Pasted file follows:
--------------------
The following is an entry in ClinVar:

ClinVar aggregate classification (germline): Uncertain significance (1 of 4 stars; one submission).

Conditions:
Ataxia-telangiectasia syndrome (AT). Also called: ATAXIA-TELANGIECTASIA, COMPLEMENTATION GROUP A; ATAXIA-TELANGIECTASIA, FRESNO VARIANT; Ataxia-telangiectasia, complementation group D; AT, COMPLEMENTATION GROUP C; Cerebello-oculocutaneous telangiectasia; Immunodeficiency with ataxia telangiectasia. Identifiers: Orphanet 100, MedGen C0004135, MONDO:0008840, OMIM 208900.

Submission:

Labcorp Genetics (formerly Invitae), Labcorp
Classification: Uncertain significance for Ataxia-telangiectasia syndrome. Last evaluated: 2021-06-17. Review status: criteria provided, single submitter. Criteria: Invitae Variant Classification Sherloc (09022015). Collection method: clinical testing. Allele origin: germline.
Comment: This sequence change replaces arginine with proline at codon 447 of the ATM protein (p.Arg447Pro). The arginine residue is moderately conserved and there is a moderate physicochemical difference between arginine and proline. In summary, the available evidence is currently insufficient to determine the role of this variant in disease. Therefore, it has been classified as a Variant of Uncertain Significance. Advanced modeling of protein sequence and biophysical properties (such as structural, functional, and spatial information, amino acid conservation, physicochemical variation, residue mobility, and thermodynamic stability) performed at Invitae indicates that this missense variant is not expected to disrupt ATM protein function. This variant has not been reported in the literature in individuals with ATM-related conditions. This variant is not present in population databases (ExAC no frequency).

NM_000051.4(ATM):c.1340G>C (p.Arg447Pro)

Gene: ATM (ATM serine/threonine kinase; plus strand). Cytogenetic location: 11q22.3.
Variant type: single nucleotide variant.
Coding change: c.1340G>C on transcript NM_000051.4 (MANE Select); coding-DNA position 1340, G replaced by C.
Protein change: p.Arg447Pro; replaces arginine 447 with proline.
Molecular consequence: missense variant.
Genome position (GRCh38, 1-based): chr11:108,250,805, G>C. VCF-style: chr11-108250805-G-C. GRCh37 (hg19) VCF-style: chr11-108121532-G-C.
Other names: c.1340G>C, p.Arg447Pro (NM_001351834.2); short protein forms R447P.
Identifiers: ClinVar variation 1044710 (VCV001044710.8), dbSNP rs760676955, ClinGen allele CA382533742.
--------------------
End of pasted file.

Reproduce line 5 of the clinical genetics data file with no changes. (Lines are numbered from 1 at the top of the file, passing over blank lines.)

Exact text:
Submission: